Wild windy summer sunsets

I never get tired of looking at the view from the balcony and because we look west we have wonderful sunsets. Tonight’s was special by any standard. I took this photo just as the sun had gone down – no filter, just the last light of the setting sun reflected from the clouds onto the dam.

Sunset over the dam

Sunset over the dam

We had Christopher, the brother-in-law, to stay and before he left I offered to take him up the mountain and show him the flowers. All spring we’ve had a wonderful time showing our guests the wonders of the mountain fynbos flowers. That time has passed.  He loved being up on the mountain but the flowers have become sparse and less interesting to the casual visitor. A really passionate gardner might still enjoy it – for the less passionate there is merely fading and die back and the fucundity of the land has passed into dryness survival mode.

It doesn’t mean that there is nothing of interest out there, I’ve often mentioned that yellow daisy-like flowers are among the hardest to identify. This one could be the rock daisy, Heterolopis, or perhaps Leysera. If I see it again which is quite likely we’ll take a closer look.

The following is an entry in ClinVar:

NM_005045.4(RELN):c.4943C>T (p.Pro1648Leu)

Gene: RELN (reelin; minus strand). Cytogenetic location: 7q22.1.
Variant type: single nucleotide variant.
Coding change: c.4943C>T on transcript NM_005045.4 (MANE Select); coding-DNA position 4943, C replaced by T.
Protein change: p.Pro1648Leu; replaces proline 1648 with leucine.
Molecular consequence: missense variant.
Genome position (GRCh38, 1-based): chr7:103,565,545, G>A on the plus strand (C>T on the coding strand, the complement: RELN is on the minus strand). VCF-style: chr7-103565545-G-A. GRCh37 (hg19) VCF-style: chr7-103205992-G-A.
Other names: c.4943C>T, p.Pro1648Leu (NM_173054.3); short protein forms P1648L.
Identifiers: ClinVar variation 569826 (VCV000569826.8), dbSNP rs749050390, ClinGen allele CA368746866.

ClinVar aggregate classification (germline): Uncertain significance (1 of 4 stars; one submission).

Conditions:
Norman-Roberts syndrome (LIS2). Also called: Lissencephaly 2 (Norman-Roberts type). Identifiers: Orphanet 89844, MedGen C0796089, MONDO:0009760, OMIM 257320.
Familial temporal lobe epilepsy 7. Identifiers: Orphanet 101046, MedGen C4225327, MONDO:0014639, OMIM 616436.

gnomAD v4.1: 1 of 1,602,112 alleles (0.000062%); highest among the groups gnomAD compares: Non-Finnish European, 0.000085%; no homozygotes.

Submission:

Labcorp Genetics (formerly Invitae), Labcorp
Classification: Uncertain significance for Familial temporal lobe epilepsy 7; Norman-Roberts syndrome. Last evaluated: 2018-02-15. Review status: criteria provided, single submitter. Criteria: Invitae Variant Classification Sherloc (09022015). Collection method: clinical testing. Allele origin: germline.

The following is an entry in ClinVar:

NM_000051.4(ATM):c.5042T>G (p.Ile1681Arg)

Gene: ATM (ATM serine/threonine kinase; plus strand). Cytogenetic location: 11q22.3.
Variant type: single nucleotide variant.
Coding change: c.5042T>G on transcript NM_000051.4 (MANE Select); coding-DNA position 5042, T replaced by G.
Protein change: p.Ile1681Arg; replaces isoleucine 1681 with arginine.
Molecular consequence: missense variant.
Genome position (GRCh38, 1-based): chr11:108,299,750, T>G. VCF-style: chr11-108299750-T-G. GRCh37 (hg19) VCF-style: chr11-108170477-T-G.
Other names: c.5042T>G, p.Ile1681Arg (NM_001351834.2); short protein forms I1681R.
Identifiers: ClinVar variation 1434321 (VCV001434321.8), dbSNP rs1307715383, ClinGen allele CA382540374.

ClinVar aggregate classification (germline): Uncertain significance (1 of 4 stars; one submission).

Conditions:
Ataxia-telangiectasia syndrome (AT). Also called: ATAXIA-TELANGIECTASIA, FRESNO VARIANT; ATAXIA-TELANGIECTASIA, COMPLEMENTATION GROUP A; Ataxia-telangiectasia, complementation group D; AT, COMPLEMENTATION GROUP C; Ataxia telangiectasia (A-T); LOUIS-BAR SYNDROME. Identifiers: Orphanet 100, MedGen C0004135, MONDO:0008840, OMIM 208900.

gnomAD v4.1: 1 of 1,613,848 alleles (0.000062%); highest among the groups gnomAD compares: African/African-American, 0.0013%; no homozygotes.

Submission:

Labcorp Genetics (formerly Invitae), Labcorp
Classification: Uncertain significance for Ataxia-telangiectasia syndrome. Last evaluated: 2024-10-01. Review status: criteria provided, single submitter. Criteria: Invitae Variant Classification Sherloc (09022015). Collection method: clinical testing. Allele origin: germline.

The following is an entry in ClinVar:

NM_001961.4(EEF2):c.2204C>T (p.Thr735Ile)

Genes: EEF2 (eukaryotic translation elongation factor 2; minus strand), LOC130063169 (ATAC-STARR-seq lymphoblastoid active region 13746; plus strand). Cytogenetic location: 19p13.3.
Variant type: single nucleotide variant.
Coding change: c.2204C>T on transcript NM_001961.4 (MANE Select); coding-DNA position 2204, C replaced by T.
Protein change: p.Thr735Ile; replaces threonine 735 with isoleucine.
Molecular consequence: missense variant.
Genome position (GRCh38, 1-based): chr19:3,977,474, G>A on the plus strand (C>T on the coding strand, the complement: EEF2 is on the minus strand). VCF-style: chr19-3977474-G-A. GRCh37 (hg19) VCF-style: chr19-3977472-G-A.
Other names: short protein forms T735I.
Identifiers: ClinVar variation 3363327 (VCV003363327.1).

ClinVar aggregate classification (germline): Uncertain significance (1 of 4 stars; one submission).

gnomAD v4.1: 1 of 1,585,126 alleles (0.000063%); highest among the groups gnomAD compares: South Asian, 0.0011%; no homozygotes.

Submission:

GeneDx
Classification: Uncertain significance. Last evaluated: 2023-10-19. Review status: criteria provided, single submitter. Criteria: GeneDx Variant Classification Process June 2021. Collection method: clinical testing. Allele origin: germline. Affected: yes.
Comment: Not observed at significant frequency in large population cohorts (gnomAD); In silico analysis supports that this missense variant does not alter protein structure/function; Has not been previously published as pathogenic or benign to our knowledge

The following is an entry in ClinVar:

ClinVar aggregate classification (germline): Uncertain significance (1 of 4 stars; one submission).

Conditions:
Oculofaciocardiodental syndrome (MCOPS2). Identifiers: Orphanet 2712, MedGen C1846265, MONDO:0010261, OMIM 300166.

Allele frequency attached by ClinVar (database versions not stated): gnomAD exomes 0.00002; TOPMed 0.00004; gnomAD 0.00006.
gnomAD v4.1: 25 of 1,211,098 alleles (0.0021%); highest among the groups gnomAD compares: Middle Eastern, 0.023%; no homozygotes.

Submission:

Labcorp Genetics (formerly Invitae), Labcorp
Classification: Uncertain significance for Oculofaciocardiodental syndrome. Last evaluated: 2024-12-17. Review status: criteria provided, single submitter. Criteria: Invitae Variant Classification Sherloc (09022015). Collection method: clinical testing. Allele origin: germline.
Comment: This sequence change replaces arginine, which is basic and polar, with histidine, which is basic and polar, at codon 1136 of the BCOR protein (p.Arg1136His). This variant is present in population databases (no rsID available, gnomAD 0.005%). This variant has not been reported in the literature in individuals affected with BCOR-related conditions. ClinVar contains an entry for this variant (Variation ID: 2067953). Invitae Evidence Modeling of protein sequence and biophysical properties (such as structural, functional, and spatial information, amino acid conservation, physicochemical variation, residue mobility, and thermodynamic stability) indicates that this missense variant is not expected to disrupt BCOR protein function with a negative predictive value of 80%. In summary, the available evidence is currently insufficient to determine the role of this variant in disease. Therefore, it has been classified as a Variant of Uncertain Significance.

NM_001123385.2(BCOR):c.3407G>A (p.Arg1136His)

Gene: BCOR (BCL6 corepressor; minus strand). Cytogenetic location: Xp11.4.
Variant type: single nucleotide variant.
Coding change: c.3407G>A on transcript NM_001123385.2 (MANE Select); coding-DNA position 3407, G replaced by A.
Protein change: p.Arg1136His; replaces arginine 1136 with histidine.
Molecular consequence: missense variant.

Heterolopis or Rock Daisy?

Heterolopis or Rock Daisy?

The wind continues to blow – it has been more than a week now, which is quite unusual and not a let up in the forecast. The dogs love it particularly the wolfhounds and here is Maebh standing in the wind, allowing it to stream through her coat.

Maebh poses in the evening light, letting the wind slip through her coat

Maebh poses in the evening light, letting the wind slip through her coat

Jemima Chew on the other hand finds her solace in water and the permanent streams. She loves to wallow and lie the flow and then stands up, looking about her, thoroughly pleased with herself.

Jemima Chew - life is good

Jemima Chew – life is good

As Christopher and I chatted and walked I kept my eyes open for anything new and exciting, expectations low. And here we are, hidden beneath some fynbos scrub, this exquisite pelargonium. There are nearly 300 subspecies, 150 in the fynbos region of which only 20 or so are in the book. This one is so lovely, the colours, the delicate shape of the petals. I would be tempted to move it to the garden but my fingers are not the greenest and what if it’s the only one? I only ever transplant the very common flowers, anything that might be rare, special or precious belongs on the mountain.

A Pelargonium we have not seen before

A Pelargonium we have not seen before

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